The video below shows the perspective of a NAO as it plays robot soccer. The NAO localizes using known landmarks on the field (the goal posts and field lines), and keeps track of its odometry as it walks. The camera's field-of-view is very narrow (compared to human eyes), so it only sees a small portion of the environment in each camera image. We label the image pixels with known colors (orange for the ball, green for the field, etc) and perform object recognition on the color-segmented image.
In order to play a game of robot soccer, the NAOs on the team communicate constantly. They share information such as their global position on the field, their current role, and the ball's position. All this information is stored on a shared world model. The video below shows two NAOs communicating and sharing the ball's position. In this way, the NAO is able to orient its head towards the ball's position even if the ball is blocked by an obstacle. In a robot soccer game, this allows a teammate robot to find the ball more quickly.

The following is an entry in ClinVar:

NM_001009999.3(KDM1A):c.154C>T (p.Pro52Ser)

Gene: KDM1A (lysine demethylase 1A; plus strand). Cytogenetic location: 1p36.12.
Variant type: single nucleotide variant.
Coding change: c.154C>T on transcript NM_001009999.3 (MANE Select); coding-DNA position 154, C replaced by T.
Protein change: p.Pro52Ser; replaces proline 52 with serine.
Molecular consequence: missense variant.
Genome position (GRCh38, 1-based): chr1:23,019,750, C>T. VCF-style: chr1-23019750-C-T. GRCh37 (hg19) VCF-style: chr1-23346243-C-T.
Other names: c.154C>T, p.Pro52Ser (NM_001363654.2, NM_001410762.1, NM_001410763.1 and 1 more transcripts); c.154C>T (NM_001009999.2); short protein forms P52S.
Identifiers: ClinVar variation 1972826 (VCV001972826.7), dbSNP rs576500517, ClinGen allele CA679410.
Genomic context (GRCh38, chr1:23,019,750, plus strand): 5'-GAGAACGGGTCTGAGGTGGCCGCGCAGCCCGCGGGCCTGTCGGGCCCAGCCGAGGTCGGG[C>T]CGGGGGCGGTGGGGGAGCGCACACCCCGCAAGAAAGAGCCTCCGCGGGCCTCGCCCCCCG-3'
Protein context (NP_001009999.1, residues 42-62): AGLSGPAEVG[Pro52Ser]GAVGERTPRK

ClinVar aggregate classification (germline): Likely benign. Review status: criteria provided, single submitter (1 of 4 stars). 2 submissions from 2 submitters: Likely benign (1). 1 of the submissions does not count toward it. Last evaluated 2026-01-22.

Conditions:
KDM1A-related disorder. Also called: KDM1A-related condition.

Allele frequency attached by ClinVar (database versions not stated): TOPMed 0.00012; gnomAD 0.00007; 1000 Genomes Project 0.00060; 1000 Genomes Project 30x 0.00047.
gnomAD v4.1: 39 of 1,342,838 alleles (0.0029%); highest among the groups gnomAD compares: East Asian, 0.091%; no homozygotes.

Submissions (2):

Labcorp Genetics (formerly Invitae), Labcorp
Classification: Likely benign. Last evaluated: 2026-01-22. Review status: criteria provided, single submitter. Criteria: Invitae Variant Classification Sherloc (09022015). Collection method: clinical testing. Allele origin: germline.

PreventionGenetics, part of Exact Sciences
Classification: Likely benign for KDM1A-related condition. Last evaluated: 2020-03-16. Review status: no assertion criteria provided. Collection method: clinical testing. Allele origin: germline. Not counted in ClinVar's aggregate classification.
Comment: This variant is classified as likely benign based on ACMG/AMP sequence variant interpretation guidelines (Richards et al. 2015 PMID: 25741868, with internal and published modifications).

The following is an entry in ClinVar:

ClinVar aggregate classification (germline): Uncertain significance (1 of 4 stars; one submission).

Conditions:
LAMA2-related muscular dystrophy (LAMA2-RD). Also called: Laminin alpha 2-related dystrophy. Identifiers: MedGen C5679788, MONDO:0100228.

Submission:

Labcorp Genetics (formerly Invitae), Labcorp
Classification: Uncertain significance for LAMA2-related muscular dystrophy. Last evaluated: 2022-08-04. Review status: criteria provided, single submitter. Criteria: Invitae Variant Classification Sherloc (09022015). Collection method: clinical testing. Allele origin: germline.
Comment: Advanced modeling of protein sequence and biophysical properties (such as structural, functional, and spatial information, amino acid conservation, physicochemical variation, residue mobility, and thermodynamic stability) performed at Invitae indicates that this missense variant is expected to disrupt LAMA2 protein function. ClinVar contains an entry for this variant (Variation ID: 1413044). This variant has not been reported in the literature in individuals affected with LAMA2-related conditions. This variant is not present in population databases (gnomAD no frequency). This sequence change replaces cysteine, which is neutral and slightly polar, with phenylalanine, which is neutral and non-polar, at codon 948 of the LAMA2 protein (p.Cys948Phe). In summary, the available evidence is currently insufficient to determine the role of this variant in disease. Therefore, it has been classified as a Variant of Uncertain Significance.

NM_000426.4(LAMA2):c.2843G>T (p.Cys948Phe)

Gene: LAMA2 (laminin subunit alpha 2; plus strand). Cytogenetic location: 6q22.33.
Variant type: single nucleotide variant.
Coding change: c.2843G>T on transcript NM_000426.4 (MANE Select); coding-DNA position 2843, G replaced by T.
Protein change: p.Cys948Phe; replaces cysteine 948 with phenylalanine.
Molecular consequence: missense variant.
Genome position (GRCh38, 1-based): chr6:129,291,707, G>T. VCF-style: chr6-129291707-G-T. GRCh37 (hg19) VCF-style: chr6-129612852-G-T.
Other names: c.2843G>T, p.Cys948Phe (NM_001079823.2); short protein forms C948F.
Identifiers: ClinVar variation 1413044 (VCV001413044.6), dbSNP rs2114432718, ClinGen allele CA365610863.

Below are highlights of our games from 2009 to 2011, showing the improvements of the team over the years:
You can download our CMurfs codebase here!